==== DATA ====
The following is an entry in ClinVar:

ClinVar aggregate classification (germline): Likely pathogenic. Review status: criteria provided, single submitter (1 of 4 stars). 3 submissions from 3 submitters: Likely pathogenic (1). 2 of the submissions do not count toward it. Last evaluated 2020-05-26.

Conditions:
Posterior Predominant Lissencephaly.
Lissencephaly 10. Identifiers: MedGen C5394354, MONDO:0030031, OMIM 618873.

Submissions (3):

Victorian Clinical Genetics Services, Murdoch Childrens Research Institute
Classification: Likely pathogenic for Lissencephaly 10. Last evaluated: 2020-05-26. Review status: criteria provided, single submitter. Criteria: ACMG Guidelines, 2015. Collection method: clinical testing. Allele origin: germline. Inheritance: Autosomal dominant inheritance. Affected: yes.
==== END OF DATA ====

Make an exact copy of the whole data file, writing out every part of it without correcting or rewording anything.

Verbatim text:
The following is an entry in ClinVar:

ClinVar aggregate classification (germline): Likely pathogenic. Review status: criteria provided, single submitter (1 of 4 stars). 3 submissions from 3 submitters: Likely pathogenic (1). 2 of the submissions do not count toward it. Last evaluated 2020-05-26.

Conditions:
Posterior Predominant Lissencephaly.
Lissencephaly 10. Identifiers: MedGen C5394354, MONDO:0030031, OMIM 618873.

Submissions (3):

Victorian Clinical Genetics Services, Murdoch Childrens Research Institute
Classification: Likely pathogenic for Lissencephaly 10. Last evaluated: 2020-05-26. Review status: criteria provided, single submitter. Criteria: ACMG Guidelines, 2015. Collection method: clinical testing. Allele origin: germline. Inheritance: Autosomal dominant inheritance. Affected: yes.